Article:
CMPSCI 377: Operating Systems
Lab 1: Java Refresher

Due: Feb. 21, 2003 23:30

Purpose of Assignment

This assignment is intended to bring you up to speed on the subset of Java you will need for this course (if you do not have it yet). Anyone who cannot finish this assignment on time does not have the necessary programming skills to complete this course successfully, and should drop the course. Since the assignment is not really related to operating systems, it will only count for 8% of your lab grade.


Programing for this lab may be done using the Computer Science Ed Lab workstations. The java compiler is envoked with the javac command, and the java virtual machine is started with the java command.

Every student in CMPSCI377 has an edlab account; the default username for the account is the first letter of your first name followed by your last name; if your name is Allen Roberts, for example, your username would be aroberts. The default password is your student ID number. If you have trouble accessing your account, please ask the monitor or someone in the CSCF office (in the CS Dept building). If you are logging in remotely, you should use elnux{0-34}.

Where to do your work

For this lab, place your final submission in the following directory:


If your files are not located in the right place at the time of submission, then your assignment will not be accepted. You may check this by using the checkhw lab1 shell command (just as you have done for lab 0).

The Problem

For lab 2, we will be solving a problem involving multiple, coordinated robots (with which we will study threads and synchronization). In short, there will be some set of robots of various colors (red, green, and blue), and some set of goals (red, green, blue, and black). The robots and goals will "live" on a discrete grid of a specific size (think graph paper). Some grid squares will be occupied by obstacles. In lab 2, the task will be for the individual robots to move around on the grid and "eat" goals without running into each other or any obstacles.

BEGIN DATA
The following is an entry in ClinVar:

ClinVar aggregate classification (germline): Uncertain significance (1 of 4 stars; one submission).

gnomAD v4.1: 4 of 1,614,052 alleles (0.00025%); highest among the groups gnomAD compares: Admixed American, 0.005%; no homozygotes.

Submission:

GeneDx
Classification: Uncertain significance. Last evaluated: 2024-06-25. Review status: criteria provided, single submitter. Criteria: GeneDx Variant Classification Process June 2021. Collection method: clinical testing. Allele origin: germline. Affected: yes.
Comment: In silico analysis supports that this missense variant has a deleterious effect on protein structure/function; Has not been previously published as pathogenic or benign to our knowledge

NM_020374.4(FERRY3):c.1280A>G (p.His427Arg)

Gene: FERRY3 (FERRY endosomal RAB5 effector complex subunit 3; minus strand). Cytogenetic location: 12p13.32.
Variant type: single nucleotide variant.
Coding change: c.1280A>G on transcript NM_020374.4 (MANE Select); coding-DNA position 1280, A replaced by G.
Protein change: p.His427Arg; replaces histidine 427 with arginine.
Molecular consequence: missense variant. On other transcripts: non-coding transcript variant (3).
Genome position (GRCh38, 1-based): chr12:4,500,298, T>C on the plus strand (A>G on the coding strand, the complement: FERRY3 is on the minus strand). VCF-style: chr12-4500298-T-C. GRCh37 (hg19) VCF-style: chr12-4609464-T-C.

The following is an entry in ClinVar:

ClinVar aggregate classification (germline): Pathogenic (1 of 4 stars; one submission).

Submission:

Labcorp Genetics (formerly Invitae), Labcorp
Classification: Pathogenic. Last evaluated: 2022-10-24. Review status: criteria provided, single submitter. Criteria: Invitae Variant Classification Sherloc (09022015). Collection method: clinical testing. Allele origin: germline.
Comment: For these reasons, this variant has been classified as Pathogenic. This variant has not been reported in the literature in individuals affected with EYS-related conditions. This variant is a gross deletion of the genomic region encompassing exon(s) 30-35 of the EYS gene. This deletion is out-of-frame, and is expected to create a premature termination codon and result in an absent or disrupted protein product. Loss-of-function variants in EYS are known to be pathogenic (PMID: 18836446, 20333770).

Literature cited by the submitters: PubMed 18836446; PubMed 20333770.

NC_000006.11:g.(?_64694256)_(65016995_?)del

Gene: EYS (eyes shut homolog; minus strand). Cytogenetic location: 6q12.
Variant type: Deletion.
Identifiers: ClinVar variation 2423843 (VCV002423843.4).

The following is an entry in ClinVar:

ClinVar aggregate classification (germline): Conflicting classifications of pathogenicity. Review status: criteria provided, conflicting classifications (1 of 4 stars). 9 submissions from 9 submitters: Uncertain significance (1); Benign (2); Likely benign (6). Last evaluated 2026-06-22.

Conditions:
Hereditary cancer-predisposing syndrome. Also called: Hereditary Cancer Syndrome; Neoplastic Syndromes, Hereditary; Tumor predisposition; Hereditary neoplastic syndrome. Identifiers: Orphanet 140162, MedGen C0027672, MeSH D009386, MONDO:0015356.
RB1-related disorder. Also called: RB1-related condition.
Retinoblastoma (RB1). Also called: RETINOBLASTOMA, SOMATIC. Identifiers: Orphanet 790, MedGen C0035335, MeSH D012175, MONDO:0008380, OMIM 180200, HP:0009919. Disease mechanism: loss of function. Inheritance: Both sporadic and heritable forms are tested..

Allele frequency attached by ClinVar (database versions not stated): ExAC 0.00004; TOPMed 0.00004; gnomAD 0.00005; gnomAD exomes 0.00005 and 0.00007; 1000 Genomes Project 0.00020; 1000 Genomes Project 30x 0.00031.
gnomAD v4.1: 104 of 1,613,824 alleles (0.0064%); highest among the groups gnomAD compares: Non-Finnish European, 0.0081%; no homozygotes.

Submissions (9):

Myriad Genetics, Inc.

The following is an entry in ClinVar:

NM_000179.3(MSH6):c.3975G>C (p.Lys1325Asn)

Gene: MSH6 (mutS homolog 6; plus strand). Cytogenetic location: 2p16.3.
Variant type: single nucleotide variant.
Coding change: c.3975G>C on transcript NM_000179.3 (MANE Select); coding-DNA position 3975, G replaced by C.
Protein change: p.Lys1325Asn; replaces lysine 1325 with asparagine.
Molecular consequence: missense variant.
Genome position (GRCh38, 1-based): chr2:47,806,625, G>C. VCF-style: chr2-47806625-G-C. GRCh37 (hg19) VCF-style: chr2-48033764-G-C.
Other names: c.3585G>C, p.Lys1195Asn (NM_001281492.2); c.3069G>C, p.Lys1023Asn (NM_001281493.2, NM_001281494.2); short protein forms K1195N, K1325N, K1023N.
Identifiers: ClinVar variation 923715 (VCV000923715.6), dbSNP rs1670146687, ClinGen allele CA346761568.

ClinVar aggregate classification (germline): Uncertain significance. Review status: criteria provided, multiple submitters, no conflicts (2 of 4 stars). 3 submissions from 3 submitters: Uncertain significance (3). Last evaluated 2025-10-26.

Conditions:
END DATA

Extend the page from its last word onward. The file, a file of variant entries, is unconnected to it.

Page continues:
We will prepare for lab 2 here by performing two of the initial steps. First, we will parse a file that contains information about where the robots, goals, and obstacles are located. This file name will be specified as the first command-line parameter. Second, we will display a map of this world within a window.

Here is one example of a map file.


The semantics of this file are:

Your program must parse this file and place the information into an appropriately-designed data structure. Your program should detect and trap any errors that might exist in the file and display an appropriate error message. Possible errors include:

The output is a map of the grid that shows the obstacles, robots, and goals. Here is an example that corresponds to the map file above:

Here, goals are shown as triangles and robots are shown as "Pac-Men". In your implementation, these may be drawn in any way you like.

What to Hand In

Everyone must hand in their own work for this lab (in later labs, you will be able to work in pairs).

Place in your Hand-In directory the following:

We will test your program with a variety of maps, including:

Your program should produce an appropriate map for the first three files and appropriate error messages for the last five files.


This lab is worth 8% of your lab grade. This grade will depend on:

Some Hints

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Andrew H. Fagg